Newspaper article The Christian Science Monitor

Health Care Costs That Count in the Senate Finance Bill

Newspaper article The Christian Science Monitor

Health Care Costs That Count in the Senate Finance Bill

Article excerpt

The fiscal report card on the cost of the Senate Finance Committee's healthcare bill could make a legislator burst with pride.

Not only does the bill's projected total cost of $829 billion come in under President Obama's $900 billion 10-year upper limit, it is estimated to also actually reduce the federal deficit by $81 billion in the decade that starts next year, and probably longer than that. So, at least, concludes the nonpartisan Congressional Budget Office (CBO) this week.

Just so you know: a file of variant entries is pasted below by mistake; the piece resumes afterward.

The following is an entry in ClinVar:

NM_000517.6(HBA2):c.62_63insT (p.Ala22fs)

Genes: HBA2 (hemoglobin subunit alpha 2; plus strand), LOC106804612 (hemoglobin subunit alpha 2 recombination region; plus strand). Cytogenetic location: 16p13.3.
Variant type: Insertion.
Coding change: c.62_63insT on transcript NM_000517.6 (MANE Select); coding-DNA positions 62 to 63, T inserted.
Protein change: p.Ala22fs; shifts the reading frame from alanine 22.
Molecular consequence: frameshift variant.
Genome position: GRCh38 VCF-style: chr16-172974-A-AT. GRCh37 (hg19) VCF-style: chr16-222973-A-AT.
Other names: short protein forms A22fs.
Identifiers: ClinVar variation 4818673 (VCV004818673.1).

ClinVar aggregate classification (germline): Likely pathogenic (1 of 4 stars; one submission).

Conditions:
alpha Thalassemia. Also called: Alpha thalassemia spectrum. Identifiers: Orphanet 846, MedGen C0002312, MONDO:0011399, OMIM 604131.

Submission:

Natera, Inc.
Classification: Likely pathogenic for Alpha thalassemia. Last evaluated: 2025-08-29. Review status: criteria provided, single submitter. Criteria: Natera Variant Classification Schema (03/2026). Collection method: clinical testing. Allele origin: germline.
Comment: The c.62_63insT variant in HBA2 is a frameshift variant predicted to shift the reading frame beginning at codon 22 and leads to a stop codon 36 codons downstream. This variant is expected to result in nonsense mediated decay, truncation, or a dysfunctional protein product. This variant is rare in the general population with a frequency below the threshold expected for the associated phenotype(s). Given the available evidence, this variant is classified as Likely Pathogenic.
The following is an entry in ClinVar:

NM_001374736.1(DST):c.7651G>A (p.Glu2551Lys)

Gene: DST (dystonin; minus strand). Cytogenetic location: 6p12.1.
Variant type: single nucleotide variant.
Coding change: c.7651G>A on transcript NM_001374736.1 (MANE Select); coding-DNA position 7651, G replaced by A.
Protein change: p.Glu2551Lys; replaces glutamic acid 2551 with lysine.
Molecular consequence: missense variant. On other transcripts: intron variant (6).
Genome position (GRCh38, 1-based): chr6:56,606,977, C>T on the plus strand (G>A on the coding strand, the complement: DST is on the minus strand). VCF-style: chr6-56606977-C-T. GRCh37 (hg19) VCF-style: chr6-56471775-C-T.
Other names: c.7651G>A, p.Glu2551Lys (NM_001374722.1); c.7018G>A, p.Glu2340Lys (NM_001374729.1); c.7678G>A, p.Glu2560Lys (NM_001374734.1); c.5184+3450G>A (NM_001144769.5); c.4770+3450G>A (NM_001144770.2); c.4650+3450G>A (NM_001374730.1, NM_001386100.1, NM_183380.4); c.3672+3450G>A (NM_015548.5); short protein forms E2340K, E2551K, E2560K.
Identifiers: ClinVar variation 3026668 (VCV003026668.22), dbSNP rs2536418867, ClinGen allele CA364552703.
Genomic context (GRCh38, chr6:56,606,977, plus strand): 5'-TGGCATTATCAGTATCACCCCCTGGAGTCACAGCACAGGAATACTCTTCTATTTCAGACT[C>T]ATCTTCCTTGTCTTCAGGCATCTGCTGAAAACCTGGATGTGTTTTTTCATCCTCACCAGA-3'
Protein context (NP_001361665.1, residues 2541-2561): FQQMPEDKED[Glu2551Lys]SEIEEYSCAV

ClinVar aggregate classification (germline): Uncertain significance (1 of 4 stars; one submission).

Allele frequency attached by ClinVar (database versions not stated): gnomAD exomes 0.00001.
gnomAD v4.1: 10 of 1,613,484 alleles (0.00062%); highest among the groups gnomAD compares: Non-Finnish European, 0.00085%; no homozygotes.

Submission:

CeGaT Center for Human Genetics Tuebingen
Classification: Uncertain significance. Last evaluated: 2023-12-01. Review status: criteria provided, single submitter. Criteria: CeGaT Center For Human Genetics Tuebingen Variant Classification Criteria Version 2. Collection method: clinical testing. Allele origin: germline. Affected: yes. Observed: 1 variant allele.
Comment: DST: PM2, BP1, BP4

But let's take out the wide-angle lens and view the bigger picture. The United States faces unmet obligations under Medicare - the government healthcare program for seniors - of nearly $40 trillion. Removing $81 billion from that mountain is a bit like using a toy backhoe instead of a Caterpillar earthmover.

The idea of even tinkering with Medicare brought howls of outrage from Americans at town-hall meetings this summer. And yet, solving the country's crisis of escalating healthcare costs is impossible without reforming Medicare, which accounts for the bulk of government spending on healthcare.

Lawmakers well know both the fiscal and the political challenge of the Medicare program. That's why the Senate Finance bill - the expected template of any healthcare legislation - laudably includes a special new Medicare commission to cut costs. The commission's ideas will automatically go into effect unless Congress overrides them. …

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